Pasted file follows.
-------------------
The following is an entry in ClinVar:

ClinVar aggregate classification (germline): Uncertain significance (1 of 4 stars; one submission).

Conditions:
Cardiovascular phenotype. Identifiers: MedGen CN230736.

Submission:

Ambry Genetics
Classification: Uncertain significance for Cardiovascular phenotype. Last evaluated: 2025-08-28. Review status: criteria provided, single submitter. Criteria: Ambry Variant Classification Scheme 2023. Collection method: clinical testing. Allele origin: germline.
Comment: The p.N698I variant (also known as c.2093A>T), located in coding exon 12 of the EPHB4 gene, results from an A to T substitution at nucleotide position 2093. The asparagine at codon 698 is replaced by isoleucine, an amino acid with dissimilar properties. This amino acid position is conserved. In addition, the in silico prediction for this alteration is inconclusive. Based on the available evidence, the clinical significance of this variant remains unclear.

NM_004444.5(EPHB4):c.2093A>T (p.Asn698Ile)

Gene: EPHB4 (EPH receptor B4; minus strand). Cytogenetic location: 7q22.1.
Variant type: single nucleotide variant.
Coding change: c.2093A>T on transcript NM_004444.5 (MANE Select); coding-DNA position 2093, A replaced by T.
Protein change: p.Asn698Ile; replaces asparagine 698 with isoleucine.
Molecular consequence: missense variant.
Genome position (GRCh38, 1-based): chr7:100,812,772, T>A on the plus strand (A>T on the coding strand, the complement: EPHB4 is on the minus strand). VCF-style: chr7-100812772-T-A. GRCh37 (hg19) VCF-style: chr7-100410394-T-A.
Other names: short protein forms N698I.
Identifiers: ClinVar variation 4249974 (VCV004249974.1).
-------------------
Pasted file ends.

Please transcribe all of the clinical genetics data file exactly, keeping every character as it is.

The following is an entry in ClinVar:

ClinVar aggregate classification (germline): Uncertain significance (1 of 4 stars; one submission).

Conditions:
Cardiovascular phenotype. Identifiers: MedGen CN230736.

Submission:

Ambry Genetics
Classification: Uncertain significance for Cardiovascular phenotype. Last evaluated: 2025-08-28. Review status: criteria provided, single submitter. Criteria: Ambry Variant Classification Scheme 2023. Collection method: clinical testing. Allele origin: germline.
Comment: The p.N698I variant (also known as c.2093A>T), located in coding exon 12 of the EPHB4 gene, results from an A to T substitution at nucleotide position 2093. The asparagine at codon 698 is replaced by isoleucine, an amino acid with dissimilar properties. This amino acid position is conserved. In addition, the in silico prediction for this alteration is inconclusive. Based on the available evidence, the clinical significance of this variant remains unclear.

NM_004444.5(EPHB4):c.2093A>T (p.Asn698Ile)

Gene: EPHB4 (EPH receptor B4; minus strand). Cytogenetic location: 7q22.1.
Variant type: single nucleotide variant.
Coding change: c.2093A>T on transcript NM_004444.5 (MANE Select); coding-DNA position 2093, A replaced by T.
Protein change: p.Asn698Ile; replaces asparagine 698 with isoleucine.
Molecular consequence: missense variant.
Genome position (GRCh38, 1-based): chr7:100,812,772, T>A on the plus strand (A>T on the coding strand, the complement: EPHB4 is on the minus strand). VCF-style: chr7-100812772-T-A. GRCh37 (hg19) VCF-style: chr7-100410394-T-A.
Other names: short protein forms N698I.
Identifiers: ClinVar variation 4249974 (VCV004249974.1).